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Obama Endorses Wall Street Protests

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    Black Agenda Radio on the Progressive Radio Network, with Glen Ford and Nellie Bailey – Week of October 10, 2011


    Occupy! Occupy! Occupy!

    Comedian and social activist Dick Gregory had a “bulletin” for the protesters at the kickoff of the occupation of Freedom Plaza, in Washington, DC, last week: “President Obama endorsed what you all are doing here!” The crowd was skeptical, to put it mildly. October2011 organizer Dennis Trainor set the record straight. “We will endorse Barack Obama when he disproves Martin Luther King’s assertion that the United States of America ‘is the greatest purveyor of violence in the world, today,’ when he brings home all the troops, and when he redirects all those resources to human and environmental needs,” said Trainor, who is also an accomplished political comic and satirist. “A whole generation of Gordon Gekkos has hijacked control of the three branches of government away from We The People.”

    People of Color Come Forward

    People of color are prepared to bring “our platform, our agenda” to the proliferating centers of protest, says Kanane Holder, a spokesperson for the People of Color Working Group at the Occupy Wall Street nexus, in Liberty Park. Some African Americans hesitated to join what began as an overwhelmingly white initiative for fear that “we are going to be the first ones to be brutalized by police” and “so many of us are already in ‘the system’ because of stop-and-frisk” and other targeting of Blacks, said Holder, a writer and performing artist. People of color will bring a perspective that “includes the prison industrial complex, racial profiling,” and other facts of Black life in the United States.

    Right Place, Right Time, to Stop Stop-and-Frisk

    The young white activists in Liberty Park are getting an education on the real nature of the police. “They don’t have the day-to-day experience with cops being on top of them 24-7,” said Carl Dix, of Stop Stop-and-Frisk. “You guys are in the right place,” he tells the demonstrators, “because Wall Street is a symbol of capitalism, and it is capitalism that is responsible for all these problems you’ve identified and for the horrors in the world.” However, the protesters must disabuse themselves of the idea that police brutality is a fault of “a few bad cops. It is a system that you are dealing with.” The Stop Stop-and-Frisk disobedience campaign kicks off on October 21 at “the worst” police precinct in Harlem, said Dix.

    Getting Ready for a Winter of Struggle

    No one can speak for the movement at this time,” said David DeGraw, editor of Amped Status online magazine, who was part of the relatively small group that set the stage for the Occupy Wall Street project. The “central theme” of protest is “breaking up the concentration of power” in the U.S., which is experiencing “the highest level of inequality ever.” Most people “don’t understand derivatives and CDOs, yet,” but they know that “the system does not work for 99% of the population,” said DeGraw. “Everyone that’s here is not planning on going anywhere. There are extensive plans go get us through the winter” in New York City. “We’re in it for the long haul.”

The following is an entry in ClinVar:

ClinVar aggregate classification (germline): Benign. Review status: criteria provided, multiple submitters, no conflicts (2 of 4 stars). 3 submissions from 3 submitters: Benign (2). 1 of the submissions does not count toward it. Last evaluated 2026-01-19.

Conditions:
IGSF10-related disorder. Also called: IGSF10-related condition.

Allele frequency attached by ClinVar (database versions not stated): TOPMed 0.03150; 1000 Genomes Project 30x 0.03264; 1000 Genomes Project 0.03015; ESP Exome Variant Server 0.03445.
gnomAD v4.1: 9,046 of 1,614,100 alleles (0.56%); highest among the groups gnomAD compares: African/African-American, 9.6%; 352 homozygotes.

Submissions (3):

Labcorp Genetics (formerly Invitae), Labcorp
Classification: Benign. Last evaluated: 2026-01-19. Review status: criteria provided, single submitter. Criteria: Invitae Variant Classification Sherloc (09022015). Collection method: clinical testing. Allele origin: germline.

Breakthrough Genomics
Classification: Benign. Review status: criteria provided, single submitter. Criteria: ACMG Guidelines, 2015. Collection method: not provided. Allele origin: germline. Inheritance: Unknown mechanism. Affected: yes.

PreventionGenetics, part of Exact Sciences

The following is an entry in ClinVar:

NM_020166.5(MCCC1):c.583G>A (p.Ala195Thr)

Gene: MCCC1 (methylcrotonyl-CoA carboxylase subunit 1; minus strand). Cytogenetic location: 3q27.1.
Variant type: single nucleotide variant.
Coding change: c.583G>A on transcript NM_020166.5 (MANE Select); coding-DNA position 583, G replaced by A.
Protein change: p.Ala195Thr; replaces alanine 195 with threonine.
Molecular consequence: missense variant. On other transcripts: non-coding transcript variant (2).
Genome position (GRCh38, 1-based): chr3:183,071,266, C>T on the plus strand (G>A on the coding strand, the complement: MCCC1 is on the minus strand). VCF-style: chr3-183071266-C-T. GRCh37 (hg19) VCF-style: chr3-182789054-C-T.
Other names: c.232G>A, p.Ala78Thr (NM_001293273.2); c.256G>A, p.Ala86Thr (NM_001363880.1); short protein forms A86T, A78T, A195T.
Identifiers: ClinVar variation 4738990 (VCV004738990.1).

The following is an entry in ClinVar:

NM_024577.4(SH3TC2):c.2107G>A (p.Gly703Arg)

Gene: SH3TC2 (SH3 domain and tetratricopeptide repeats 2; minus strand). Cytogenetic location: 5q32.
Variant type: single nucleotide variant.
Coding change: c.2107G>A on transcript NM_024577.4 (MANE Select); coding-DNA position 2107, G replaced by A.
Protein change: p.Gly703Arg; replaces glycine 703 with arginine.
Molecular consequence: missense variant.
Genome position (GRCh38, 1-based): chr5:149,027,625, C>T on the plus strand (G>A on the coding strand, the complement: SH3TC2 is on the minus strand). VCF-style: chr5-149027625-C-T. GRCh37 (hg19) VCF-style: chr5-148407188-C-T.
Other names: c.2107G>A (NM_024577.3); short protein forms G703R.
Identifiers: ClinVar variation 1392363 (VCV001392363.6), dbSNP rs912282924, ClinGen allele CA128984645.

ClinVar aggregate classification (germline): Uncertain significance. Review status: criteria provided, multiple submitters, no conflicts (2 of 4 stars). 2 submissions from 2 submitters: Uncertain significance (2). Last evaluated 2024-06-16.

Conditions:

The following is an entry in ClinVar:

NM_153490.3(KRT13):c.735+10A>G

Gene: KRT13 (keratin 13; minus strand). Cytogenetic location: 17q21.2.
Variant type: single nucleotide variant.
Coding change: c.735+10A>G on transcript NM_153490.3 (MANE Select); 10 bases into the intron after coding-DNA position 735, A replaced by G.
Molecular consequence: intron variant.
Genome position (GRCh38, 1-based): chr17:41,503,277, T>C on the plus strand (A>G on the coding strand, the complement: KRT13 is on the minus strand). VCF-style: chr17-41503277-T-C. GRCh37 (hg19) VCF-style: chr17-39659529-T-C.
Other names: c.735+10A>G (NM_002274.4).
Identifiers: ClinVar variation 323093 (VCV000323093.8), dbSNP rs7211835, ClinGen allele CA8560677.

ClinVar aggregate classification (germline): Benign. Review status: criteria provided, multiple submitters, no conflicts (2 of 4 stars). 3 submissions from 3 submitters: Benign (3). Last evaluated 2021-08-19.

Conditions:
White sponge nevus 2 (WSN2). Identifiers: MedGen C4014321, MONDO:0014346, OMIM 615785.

Haitians Join the Occupation

    We think that what is happening to Haiti is an amazing example of the beast that is destroying this country, destroying people of color, destroying working people,” said Ray LaForest, one of the organizers of a contingent of Haitians that marched across the Brooklyn Bridge to make common cause with the Wall Street protest. Capitalists “are willing to use any means to achieve what they want, including imposing wretched conditions on the Haitian people, incredible violence, malnutrition, denial of rights, and denial of education and health care,” said LaForest. “We think these kids are pretty brave. We have to seize the moment, we have to find the way to make the connection.”

    Have African Americans Turned Their Backs on Haiti?

    Black Americans seem no longer to be dependable allies of Haitians and other oppressed people, laments Dr. Jemima Pierre, an editor and columnist for Black Agenda Report. Since Obama became president, Haitians have been forced to endure the “selection” of “Sweet Micky” Martelly as their president, the return of former dictator “Baby Doc” Duvalier, U.S. efforts to bar the return of ousted elected president Jean Bertrand Aristide, and the total takeover of the country by former U.S. president Bill Clinton, among other insults to their sovereignty. “I’m wondering where the outrage is,” said Dr. Pierre, who sees “a shift from the African American response to Haiti” in the past. “There’s less focus on international politics within the Black community. Look at Libya, look at what’s happening in Somalia. Back in the day, we used to think of all those struggles as linked.”

    A “Manufactured” Postal Crisis

    It’s almost like they took a page right out of that book,” The Shock Doctrine, said Michael Paskon, executive vice president of the letter carriers union local, in Pittsburgh, Pennsylvania. Congress five years ago forced the Postal Service to make $5 billion in upfront yearly payments to pension funds – a hurdle union officials say has never been imposed on any company, public or private. Management now wants to “fix” the phony crisis by firing 100,000 employees – a classic case of what Naomi Klein dubbed “disaster capitalism,” said Paskon. “It bothers a lot of the free market ideologues that there is a potential to make a lot of money in what we do, and they can’t get their hands on it” – except through privatization.

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